Newswise — DURHAM, N.H. – New research from the University of New Hampshire Center for Venture Research shows that stereotypes about gender affect the investment decision-making of women, even among successful women.
The research by Jeffrey Sohl, director of the UNH Center for Venture Research, and John Becker-Blease, of Oregon State University, is presented in the July issue of the journal “Entrepreneurship, Theory and Practice.” It relies on a sample of data from 183 angel investment groups from 2000 to 2006 collected by the Center for Venture Research, which holds the most complete database of angel groups in the United States.
Researchers found that when an angel investment group had a small percentage of women, the group was more cautious about investing. However, when women comprised more than 10 percent of the investment group, their presence became associated with increased investments. The results surprised the researchers.
“At first the results were counterintuitive, since previous research on women investing, in general, shows women to be more cautious investors. Since angel investing involves substantial risk, one would assume that this cautious behavior would also be exhibited in angel investors,” Sohl said. “However, our research indicates that when the number of women in an angel group increases, so does their investment activity as angel investors.”
The reason for this behavior appears to be based on “stereotype threat.” According to this psychological theory, when a stereotype exists about a person, that person will behave in a manner consistent with that stereotype when they are in a situation that highlights, or accentuates, this aspect of their status, whether that is gender, race or ethnicity.
“In the context of this research, this means that when there are few women in an angel group, the stereotype of cautious investing is accentuated. As the number of women increases, there is less of a stereotype -– there are more women so they are more recognized for their ability as investors and less because of their gender,” Sohl said.
The research indicates that the formation of women-dominated angel groups should be encouraged as a way to increase investment activity in entrepreneurial ventures. In addition, since social capital also contributes to angel investing -- angels invest in teams of four to five individuals -- and women tend to have more social capital with members of their own gender, the increase in women-dominated angel groups will have a potentially additional positive effect for both entrepreneurs and investors.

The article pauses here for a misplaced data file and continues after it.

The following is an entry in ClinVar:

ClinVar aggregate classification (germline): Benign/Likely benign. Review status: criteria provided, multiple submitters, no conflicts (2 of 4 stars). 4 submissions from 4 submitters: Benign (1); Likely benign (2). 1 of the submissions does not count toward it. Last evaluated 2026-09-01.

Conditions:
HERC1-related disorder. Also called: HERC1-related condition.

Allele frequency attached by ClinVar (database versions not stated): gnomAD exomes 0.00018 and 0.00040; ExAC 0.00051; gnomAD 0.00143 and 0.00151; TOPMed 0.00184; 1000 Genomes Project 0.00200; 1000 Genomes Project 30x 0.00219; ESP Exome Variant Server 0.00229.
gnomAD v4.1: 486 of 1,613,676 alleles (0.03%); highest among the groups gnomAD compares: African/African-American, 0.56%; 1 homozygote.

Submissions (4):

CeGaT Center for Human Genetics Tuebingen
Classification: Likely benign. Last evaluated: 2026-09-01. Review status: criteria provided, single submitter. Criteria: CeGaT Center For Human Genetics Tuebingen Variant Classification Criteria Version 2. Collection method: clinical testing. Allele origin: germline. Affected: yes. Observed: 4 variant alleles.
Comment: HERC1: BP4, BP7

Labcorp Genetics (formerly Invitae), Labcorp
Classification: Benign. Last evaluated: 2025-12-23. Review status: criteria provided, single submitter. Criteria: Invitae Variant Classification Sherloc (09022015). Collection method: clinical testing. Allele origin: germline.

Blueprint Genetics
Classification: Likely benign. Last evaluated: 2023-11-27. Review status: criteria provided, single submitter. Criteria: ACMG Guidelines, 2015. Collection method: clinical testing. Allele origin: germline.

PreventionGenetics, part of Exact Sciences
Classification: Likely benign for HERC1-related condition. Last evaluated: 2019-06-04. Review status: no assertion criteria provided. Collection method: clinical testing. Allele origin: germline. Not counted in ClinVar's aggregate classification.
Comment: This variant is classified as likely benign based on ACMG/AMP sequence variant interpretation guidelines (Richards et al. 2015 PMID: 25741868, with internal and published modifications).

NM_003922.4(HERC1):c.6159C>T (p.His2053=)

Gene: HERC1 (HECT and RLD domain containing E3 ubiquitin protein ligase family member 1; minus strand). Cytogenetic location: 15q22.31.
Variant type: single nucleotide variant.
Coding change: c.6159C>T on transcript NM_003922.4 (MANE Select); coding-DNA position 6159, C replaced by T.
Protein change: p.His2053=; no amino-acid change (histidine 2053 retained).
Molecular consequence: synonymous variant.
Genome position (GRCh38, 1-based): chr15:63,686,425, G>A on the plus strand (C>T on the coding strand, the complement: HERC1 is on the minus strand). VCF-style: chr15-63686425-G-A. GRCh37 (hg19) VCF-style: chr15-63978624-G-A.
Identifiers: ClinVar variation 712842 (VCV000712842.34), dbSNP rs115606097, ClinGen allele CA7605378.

According to Sohl, the percentage of women angel investors has remained relatively constant over the last five years with women representing about 15 percent of angel investors.
“We have seen a slight increase in the number of women-owned businesses that are presenting to angel investors since 2006, when the percentage of women entrepreneurs presenting to angels was 13 percent and that has increased to 20 percent in both 2009 and 2010,” he said.
The Center for Venture Research has been conducting research on the angel market since 1980. The center’s mission is to provide an understanding of the angel market and the critical role of angels in the early-stage equity financing of high-growth entrepreneurial ventures. Through the tenet of academic research in an applied area of study, the center is dedicated to providing reliable and timely information on the angel market to entrepreneurs, private investors and public policymakers. For more information visit http://wsbe.unh.edu/cvr or contact the center at 603-862-3341.
The University of New Hampshire, founded in 1866, is a world-class public research university with the feel of a New England liberal arts college. A land, sea, and space-grant university, UNH is the state's flagship public institution, enrolling 12,200 undergraduate and 2,300 graduate students.
Jeffrey Sohl, director of the UNH Center for Venture Research